Only the first of the two spots was used on commercial television during the campaign, and it was broadcast only once. Political tacticians decided not to use the second one at all.
In his personal and political memoirs, "With No Apologies," published in 1979, Mr. Goldwater observed that his run for the presidency in 1964 "was like trying to stand up in a hammock." He said he knew that his chances of winning were slim and contended that his fellow Republicans cost him any chance he might have had during the battle for the Republican nomination.
"By the time the convention opened, I had been branded as a fascist, a racist, a trigger-happy warmonger, a nuclear madman and the candidate who couldn't win," Mr. Goldwater recalled.
That convention, at the Cow Palace in San Francisco, was long remembered for the spectacle of Goldwater partisans drowning out Rockefeller with a chorus of boos and hoots when he addressed the delegates from the platform. It was also remembered for Mr. Goldwater's own acceptance speech, in which he declared that "extremism in the defense of liberty is no vice and . . . moderation in the pursuit of justice is no virtue."
Mr. Goldwater would later explain that the phrase was borrowed from the Roman statesman Cicero, who used it in one of his orations against his archenemy, the patrician Cataline. But like his comment on defoliation in Vietnam, it caused an immediate uproar, and Mr. Goldwater had to explain himself.
In a letter to Richard Nixon, who asked Mr. Goldwater for a clarification, he said that what he meant was that "wholehearted devotion to liberty is unassailable and that halfhearted devotion to justice is indefensible."
From Store to Senate
Barry Morris Goldwater was born in Phoenix on New Year's Day, 1909, three years before Arizona was admitted to the Union. He was the eldest son of Baron and Josephine Williams Goldwater, and the grandson of "Big Mike" Goldwasser, a Jewish immigrant from an area of Poland that was then ruled by the Russian czars. Although Jewish on his father's side, Mr. Goldwater was raised in the Episcopalian tradition of his mother.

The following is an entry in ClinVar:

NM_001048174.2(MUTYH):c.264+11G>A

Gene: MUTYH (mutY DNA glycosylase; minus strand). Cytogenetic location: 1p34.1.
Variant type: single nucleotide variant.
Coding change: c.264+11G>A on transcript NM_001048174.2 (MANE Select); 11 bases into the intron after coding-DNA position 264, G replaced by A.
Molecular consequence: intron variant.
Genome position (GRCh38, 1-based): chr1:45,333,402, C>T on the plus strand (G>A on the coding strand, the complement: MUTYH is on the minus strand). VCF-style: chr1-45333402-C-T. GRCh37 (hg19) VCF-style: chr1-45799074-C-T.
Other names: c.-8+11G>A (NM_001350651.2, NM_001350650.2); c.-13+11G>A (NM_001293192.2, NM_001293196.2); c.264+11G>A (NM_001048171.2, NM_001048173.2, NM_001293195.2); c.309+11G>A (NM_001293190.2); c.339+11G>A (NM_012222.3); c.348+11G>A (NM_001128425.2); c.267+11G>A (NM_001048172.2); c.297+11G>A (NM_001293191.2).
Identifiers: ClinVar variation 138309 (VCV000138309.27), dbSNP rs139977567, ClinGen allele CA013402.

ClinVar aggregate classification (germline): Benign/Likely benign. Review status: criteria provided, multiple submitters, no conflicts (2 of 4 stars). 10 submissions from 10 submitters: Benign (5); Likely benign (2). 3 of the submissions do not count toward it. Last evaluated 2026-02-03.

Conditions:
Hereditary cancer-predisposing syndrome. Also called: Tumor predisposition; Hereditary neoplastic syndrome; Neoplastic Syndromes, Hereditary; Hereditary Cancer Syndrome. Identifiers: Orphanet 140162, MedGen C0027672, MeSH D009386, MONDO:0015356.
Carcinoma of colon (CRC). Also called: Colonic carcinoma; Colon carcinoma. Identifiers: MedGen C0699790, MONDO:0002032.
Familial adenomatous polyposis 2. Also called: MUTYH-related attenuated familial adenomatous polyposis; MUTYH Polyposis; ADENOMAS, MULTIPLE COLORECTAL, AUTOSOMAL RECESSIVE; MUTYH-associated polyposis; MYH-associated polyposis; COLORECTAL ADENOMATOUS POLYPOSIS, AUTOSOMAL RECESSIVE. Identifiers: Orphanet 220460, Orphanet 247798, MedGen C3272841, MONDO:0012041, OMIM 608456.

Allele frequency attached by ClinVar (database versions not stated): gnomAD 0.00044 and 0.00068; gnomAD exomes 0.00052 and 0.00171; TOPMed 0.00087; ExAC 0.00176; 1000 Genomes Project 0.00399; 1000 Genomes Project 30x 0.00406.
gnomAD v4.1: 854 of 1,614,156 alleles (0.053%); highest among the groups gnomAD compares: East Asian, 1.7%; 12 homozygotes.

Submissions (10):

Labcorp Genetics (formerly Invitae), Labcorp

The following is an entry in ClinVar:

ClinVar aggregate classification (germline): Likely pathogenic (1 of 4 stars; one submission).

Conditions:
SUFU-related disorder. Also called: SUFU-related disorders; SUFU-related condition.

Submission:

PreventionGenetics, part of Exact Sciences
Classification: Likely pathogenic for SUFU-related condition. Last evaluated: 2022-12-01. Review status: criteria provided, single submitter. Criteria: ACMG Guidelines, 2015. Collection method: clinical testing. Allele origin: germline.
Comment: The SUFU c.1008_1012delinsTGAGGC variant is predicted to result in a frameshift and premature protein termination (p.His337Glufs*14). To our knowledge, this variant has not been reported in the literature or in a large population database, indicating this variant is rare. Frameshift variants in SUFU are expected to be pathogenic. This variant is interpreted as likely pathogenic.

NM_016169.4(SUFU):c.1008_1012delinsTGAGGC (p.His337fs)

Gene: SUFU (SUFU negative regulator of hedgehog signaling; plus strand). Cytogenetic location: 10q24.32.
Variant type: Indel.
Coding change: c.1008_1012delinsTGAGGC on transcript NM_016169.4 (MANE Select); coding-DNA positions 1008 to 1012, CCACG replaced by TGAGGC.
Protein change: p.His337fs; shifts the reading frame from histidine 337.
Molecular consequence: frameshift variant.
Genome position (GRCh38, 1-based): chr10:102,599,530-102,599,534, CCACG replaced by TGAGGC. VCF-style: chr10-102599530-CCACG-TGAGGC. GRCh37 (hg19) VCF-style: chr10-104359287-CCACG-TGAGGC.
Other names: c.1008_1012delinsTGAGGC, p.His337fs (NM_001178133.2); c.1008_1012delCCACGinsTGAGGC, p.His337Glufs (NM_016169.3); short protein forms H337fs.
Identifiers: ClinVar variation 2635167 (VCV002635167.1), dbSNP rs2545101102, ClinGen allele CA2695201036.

"Big Mike" Goldwasser left Poland at the age of 14 and went first to London, then to California and, in 1859, to Arizona where with his brother, Joe, operated a trading and mercantile operation in Prescott. In 1896, Baron Goldwater -- the surname had long since been Anglicized -- opened a branch of the family business, M. Goldwater & Sons, in Phoenix. The Goldwater stores would remain in family hands until 1962, when they were sold to Associated Dry Goods Corp. of New York for $2.2 million in Associated Dry Goods stock. Associated Dry Goods also assumed nearly $2 million in debt on the Goldwater stores' books.
Growing up in Phoenix, the future senator was popular with his schoolmates but an indifferent student; after a disastrous freshman year in high school, his parents sent him to Staunton Military Academy in Virginia. There, Mr. Goldwater thrived on the rigorous discipline and military atmosphere, and he graduated at the top of his class. He returned to Arizona and enrolled as a freshman at the University of Arizona in the fall of 1928. His father died the next spring, and Mr. Goldwater left college to work in the family store.
Associates said he was a natural merchandiser with a gift for recognizing the sales potential of an offbeat item. Early in his career, he purchased a design for "antsy pantsy" men's shorts with red ants crawling all over the white cloth, and the item proved to be a tremendous success. By age 27, he was general manager of the Phoenix store. He initiated a five-day workweek for his employees and improved fringe benefits.
In 1930, Mr. Goldwater decided he would learn to fly, and he began rising before dawn to be at the Phoenix airstrip by daybreak, when air conditions in Arizona were best for neophyte pilots. Flying would become a major part of his adult life, and he would become a major general in the Air Force Reserve while serving in the Senate. "Perhaps it is the splendid isolation of being alone in the air which fascinates me," he said in his memoirs, "or it might be the perspective which comes from looking down on every part of the world."
During World War II, Mr. Goldwater tried but was unable to get a combat flying assignment. He did get an assignment to the Ferry Command, a newly formed unit made up mostly of overage pilots who delivered aircraft and supplies to war zones all over the world, and he spent most of the war flying between the United States and India, via the Azores and North Africa or South America, Nigeria and Central Africa.